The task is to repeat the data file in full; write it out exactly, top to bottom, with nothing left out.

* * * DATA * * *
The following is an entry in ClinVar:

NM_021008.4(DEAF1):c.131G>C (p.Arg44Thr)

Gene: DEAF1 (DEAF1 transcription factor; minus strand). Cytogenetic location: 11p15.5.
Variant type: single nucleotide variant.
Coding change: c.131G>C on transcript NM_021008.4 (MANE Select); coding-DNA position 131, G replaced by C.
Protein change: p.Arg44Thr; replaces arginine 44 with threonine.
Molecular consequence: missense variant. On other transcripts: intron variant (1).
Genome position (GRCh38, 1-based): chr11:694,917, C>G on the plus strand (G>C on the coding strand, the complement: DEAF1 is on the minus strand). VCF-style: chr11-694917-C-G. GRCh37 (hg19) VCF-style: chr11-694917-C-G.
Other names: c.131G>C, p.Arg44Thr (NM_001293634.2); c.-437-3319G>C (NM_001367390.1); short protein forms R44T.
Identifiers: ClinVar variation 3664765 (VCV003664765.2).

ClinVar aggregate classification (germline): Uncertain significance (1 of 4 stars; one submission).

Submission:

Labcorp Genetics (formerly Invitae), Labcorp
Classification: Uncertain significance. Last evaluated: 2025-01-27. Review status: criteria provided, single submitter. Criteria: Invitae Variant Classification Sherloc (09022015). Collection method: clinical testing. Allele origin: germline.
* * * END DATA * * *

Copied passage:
The following is an entry in ClinVar:

NM_021008.4(DEAF1):c.131G>C (p.Arg44Thr)

Gene: DEAF1 (DEAF1 transcription factor; minus strand). Cytogenetic location: 11p15.5.
Variant type: single nucleotide variant.
Coding change: c.131G>C on transcript NM_021008.4 (MANE Select); coding-DNA position 131, G replaced by C.
Protein change: p.Arg44Thr; replaces arginine 44 with threonine.
Molecular consequence: missense variant. On other transcripts: intron variant (1).
Genome position (GRCh38, 1-based): chr11:694,917, C>G on the plus strand (G>C on the coding strand, the complement: DEAF1 is on the minus strand). VCF-style: chr11-694917-C-G. GRCh37 (hg19) VCF-style: chr11-694917-C-G.
Other names: c.131G>C, p.Arg44Thr (NM_001293634.2); c.-437-3319G>C (NM_001367390.1); short protein forms R44T.
Identifiers: ClinVar variation 3664765 (VCV003664765.2).

ClinVar aggregate classification (germline): Uncertain significance (1 of 4 stars; one submission).

Submission:

Labcorp Genetics (formerly Invitae), Labcorp
Classification: Uncertain significance. Last evaluated: 2025-01-27. Review status: criteria provided, single submitter. Criteria: Invitae Variant Classification Sherloc (09022015). Collection method: clinical testing. Allele origin: germline.